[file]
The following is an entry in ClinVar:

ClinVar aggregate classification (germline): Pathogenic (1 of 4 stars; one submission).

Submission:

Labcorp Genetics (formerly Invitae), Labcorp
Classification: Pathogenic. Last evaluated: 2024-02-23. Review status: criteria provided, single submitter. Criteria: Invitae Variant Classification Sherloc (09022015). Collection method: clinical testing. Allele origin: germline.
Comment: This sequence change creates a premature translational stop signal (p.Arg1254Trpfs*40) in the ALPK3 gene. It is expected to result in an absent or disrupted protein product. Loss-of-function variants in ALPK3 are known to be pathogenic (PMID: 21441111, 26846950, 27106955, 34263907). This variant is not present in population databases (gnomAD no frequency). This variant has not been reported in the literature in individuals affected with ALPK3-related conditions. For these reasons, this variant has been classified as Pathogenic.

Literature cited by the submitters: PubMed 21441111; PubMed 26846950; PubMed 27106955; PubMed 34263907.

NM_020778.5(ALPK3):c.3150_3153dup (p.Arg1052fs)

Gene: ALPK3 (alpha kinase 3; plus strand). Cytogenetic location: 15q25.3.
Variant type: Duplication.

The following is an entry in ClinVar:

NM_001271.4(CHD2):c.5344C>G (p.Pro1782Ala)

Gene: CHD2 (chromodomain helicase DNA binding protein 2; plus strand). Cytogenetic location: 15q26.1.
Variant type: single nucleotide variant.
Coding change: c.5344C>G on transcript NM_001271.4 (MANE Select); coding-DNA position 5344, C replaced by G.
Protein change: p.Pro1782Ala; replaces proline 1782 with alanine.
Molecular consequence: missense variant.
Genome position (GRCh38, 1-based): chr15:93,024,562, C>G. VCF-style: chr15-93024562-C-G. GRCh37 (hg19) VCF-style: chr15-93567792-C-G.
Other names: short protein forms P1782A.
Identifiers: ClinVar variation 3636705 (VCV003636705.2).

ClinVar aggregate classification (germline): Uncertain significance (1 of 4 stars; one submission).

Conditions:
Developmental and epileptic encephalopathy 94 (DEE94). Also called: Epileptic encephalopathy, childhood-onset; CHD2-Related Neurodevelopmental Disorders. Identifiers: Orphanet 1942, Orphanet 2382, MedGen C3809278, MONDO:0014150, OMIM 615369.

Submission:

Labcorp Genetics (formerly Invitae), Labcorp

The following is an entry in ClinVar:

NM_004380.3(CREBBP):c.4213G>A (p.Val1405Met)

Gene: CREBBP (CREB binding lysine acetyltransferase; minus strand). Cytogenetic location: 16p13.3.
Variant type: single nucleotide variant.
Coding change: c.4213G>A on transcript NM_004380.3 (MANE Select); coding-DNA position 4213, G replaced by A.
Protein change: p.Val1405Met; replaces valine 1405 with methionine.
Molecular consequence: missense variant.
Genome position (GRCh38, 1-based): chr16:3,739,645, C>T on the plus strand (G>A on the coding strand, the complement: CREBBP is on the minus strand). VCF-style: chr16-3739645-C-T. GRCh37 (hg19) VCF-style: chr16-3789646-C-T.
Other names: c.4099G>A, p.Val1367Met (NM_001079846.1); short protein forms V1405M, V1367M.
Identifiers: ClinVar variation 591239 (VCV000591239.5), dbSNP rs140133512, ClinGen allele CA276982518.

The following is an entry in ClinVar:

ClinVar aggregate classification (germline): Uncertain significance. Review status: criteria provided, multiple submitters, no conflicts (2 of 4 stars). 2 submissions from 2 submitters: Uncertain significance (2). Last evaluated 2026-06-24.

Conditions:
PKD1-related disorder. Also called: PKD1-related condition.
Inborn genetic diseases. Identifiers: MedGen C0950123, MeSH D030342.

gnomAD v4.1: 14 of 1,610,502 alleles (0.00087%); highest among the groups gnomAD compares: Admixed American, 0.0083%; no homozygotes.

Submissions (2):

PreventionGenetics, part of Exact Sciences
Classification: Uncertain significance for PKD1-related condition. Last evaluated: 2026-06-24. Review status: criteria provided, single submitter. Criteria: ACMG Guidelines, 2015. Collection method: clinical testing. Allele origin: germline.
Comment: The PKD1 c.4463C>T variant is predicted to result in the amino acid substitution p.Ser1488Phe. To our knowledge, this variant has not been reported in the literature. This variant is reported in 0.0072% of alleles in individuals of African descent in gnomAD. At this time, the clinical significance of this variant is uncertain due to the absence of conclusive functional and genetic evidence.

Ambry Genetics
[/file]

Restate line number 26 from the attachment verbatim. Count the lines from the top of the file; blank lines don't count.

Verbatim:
The following is an entry in ClinVar: